Inside the rebuilt Ruth Bancroft Garden shade structure

Last year, the iconic shade structure smack dab in the middle of the Ruth Bancroft Garden was completely rebuilt. After 48 years, it had reached the end of its useful life, and the soil in the bed below it was compacted and had less than ideal drainage. Here is a look at the construction progress from May 2020.

The structure does double duty: In the summer, it provides shade to plants that don't want full sun all day. In the winter, it gets wrapped in plastic and becomes a shelter against the rain and the cold. Here it is on February 13, 2021:

Inside is a wonderland of succulents, nestled in among thousands of pounds of newly placed rocks:

The larger signature plants are the same as before, but it looks like many new plants were added as well

Kumara plicatilis and a pretty gasteria in the lower right

Bulbinella nutans, Aloe suzannae, and variegated Agave attenuata

Aloe suzannae, arguably one of the most challenging aloe species in cultivation. It wants what it wants and if it doesn't get it, it sulks and dies. I've never had one and am not even tempted, considering it's also one of the most expensive aloes on the market.

Aloe suzannae

Echeveria 'Lace'

Echeveria sp.

Aloe parvula

Aloe parvula

I have no idea what the name of this aloe is, but I like its multi-hued bumpy leaves

Variegated Agave isthmensis

Top left: Agave bracteata 'Monterrey Frost' with an Echeveria pullidonis hybrid and aloes

Plants large and small tucked into nooks and crannies between the rocks. This is what I dream of doing in our garden.

Aloe zubb × squarrosa, a cross made by Brian Kemble in the 1990s

Aloe humilis × pictifolia

Echeveria cante and Agave nickelsiae

Agave nickelsiae

Agave pelona and Agave guiengola

Agave guiengola

Aloe aculeata and Agave titanota

Agave 'Blue Glow Mediopicta'

Aloe pluridens

View from the other end of the Shade Structure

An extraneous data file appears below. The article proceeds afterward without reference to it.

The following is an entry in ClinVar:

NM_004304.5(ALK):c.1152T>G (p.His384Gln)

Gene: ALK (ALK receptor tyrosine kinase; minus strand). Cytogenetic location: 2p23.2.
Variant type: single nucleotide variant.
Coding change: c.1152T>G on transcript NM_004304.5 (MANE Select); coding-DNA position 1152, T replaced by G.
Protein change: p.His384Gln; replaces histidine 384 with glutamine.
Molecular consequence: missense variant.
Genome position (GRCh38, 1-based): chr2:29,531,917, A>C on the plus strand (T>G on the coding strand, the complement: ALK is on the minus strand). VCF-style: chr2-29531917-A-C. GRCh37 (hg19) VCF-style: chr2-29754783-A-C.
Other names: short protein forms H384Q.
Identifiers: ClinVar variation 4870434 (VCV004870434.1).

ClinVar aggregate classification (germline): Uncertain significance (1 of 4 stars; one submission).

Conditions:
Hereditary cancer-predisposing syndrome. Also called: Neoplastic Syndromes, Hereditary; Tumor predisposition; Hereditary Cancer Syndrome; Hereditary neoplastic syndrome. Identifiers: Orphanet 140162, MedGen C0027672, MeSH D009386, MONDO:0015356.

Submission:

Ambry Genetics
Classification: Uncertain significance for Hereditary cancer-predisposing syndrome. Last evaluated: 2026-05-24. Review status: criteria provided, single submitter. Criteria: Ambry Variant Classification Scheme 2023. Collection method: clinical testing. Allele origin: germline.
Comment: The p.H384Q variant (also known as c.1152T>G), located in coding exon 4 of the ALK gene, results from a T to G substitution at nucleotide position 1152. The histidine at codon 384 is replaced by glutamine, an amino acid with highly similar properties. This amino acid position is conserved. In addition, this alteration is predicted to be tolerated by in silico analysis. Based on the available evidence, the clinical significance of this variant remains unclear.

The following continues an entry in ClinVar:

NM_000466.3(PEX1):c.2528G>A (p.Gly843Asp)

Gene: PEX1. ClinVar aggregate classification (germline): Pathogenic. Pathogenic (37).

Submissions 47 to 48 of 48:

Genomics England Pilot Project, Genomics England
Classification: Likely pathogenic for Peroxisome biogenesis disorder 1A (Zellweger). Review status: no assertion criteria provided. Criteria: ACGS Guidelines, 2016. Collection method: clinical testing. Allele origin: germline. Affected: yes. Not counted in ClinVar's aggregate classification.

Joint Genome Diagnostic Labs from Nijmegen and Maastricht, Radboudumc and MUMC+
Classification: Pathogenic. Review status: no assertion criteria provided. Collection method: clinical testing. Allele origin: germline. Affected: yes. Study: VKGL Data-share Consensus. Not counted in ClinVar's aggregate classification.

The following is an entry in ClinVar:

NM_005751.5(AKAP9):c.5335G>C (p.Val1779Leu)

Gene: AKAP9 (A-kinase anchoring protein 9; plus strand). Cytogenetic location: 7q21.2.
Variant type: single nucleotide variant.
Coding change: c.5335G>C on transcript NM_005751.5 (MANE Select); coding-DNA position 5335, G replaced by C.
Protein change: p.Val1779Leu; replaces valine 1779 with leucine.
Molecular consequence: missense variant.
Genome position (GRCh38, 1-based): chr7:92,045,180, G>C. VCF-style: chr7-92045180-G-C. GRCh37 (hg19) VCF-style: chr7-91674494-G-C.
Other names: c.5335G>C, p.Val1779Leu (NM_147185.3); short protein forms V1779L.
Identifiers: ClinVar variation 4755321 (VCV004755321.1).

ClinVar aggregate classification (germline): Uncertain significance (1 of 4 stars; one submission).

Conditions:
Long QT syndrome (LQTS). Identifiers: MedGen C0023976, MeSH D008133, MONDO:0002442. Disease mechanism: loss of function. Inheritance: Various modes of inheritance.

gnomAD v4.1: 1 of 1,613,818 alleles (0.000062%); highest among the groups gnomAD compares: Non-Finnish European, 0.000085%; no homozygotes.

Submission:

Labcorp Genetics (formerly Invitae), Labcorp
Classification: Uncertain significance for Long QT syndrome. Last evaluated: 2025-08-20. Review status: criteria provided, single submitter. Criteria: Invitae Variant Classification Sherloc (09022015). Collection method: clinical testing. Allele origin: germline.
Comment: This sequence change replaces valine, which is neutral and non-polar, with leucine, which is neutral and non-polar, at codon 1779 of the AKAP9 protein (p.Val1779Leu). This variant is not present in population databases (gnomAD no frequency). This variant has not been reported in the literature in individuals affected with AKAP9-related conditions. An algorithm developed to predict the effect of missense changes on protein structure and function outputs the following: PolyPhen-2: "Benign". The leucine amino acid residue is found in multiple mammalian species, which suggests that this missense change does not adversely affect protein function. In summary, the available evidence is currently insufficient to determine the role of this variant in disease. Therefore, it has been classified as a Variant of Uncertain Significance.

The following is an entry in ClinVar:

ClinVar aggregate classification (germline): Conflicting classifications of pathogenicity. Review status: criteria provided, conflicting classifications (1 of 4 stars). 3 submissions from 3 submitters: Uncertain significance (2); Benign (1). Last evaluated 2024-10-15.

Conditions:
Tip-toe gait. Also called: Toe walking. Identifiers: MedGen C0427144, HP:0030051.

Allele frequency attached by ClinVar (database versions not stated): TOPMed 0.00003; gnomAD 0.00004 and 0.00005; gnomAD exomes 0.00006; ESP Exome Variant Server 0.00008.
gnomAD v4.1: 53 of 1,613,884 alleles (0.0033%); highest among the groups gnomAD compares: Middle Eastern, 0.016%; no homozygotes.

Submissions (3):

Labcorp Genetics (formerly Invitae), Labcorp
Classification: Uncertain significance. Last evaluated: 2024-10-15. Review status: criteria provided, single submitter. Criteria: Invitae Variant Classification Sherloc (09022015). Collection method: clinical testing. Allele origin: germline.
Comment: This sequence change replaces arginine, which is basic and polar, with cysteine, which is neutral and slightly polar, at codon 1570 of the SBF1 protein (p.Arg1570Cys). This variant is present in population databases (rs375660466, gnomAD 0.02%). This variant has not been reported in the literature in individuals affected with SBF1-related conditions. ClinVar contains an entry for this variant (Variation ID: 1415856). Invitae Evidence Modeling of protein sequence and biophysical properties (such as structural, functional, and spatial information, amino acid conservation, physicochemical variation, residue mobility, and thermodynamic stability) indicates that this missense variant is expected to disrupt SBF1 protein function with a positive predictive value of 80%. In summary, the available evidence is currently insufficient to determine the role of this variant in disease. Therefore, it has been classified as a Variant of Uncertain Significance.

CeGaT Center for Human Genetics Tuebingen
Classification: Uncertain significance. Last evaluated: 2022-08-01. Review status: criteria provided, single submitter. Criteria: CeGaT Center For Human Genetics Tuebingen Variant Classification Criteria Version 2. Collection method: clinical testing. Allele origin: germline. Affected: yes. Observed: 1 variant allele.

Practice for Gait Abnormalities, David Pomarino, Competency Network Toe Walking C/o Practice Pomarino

It won't be long now before the plastic comes down. I think they leave it up until after the average last frost date, which should be any day now.


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  1. Thanks for the tour! I am wondering what the plant above the words "Plants large and small tucked into nooks and crannies between the rocks" photo #_DSC0346 is, do you know?

    1. It's dangerous venturing guesses, but if I had to, I'd say it's Aloe pulcherrima from northern Ethiopia. I'm only saying that because it looks very much like my specimen of A. pulcherrima. The species name translates as "very pretty;" generic but true!

  2. I love the long view. I'm of the opinion that, when it comes to succulent gardens, one can never have too many rocks. They did a masterful job of planting all those nooks and crannies.

    1. All that extra height from the mound yields quite a bit of additional planting area.

  3. Once again great pics Gerhard! And love the way you described Aloe suzannae, sounds like a proper diva of an aloe...

  4. They did a great job redoing the plantings. It looks wonderful and will only get better and better as the plants grow. Many very choice plants as well. Their aculeata sure pinked up--I guess due to relatively cold nights?

    A. suzanne is a challenge. There were several at the LA Arb in terrible, miserable shape last I was there. I cut back a Leucophyllum so mine could get some direct sun and cut away the Leucospermum that was ready to swallow it. It's still doing okay, fingers and toes crossed.

    1. I bet your Aloe suzannae will do well because you're not hovering over it :-)

  5. What I really love is that you can walk all the way around the bed in winter. More photo ops ! I took a bunch in there but never got around to posting, so I'm glad you did.

    1. Yes! I love being able to walk around so easily when the plant is up. So different from the crammed space of the old days.

  6. That area is masterfully done! How expertly all those tiny succulents tucked into small spaces... absolutely gorgeous. The horizontal wide stripes on Agave guiengola are very striking and unusual.


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